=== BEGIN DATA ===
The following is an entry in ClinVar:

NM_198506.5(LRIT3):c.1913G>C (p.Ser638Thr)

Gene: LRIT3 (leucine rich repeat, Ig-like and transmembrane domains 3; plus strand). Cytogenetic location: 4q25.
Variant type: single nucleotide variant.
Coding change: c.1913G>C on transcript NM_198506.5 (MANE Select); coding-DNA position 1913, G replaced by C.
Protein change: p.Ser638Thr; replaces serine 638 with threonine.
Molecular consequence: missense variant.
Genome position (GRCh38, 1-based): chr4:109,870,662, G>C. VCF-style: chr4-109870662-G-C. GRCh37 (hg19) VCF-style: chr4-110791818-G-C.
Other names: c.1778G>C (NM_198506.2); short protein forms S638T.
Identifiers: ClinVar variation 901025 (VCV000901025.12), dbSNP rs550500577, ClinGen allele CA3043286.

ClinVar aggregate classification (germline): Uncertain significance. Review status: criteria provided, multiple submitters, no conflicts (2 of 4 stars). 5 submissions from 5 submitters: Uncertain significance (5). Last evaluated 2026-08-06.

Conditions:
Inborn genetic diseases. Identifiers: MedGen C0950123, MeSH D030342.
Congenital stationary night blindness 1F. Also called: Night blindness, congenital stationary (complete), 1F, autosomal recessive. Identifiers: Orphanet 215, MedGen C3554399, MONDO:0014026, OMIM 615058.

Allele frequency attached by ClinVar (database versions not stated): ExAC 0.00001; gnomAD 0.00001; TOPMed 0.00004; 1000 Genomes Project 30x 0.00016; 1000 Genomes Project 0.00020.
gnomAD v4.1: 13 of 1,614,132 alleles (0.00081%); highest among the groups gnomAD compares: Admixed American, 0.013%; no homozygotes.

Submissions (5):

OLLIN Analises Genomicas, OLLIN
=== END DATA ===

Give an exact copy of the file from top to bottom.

The following is an entry in ClinVar:

NM_198506.5(LRIT3):c.1913G>C (p.Ser638Thr)

Gene: LRIT3 (leucine rich repeat, Ig-like and transmembrane domains 3; plus strand). Cytogenetic location: 4q25.
Variant type: single nucleotide variant.
Coding change: c.1913G>C on transcript NM_198506.5 (MANE Select); coding-DNA position 1913, G replaced by C.
Protein change: p.Ser638Thr; replaces serine 638 with threonine.
Molecular consequence: missense variant.
Genome position (GRCh38, 1-based): chr4:109,870,662, G>C. VCF-style: chr4-109870662-G-C. GRCh37 (hg19) VCF-style: chr4-110791818-G-C.
Other names: c.1778G>C (NM_198506.2); short protein forms S638T.
Identifiers: ClinVar variation 901025 (VCV000901025.12), dbSNP rs550500577, ClinGen allele CA3043286.

ClinVar aggregate classification (germline): Uncertain significance. Review status: criteria provided, multiple submitters, no conflicts (2 of 4 stars). 5 submissions from 5 submitters: Uncertain significance (5). Last evaluated 2026-08-06.

Conditions:
Inborn genetic diseases. Identifiers: MedGen C0950123, MeSH D030342.
Congenital stationary night blindness 1F. Also called: Night blindness, congenital stationary (complete), 1F, autosomal recessive. Identifiers: Orphanet 215, MedGen C3554399, MONDO:0014026, OMIM 615058.

Allele frequency attached by ClinVar (database versions not stated): ExAC 0.00001; gnomAD 0.00001; TOPMed 0.00004; 1000 Genomes Project 30x 0.00016; 1000 Genomes Project 0.00020.
gnomAD v4.1: 13 of 1,614,132 alleles (0.00081%); highest among the groups gnomAD compares: Admixed American, 0.013%; no homozygotes.

Submissions (5):

OLLIN Analises Genomicas, OLLIN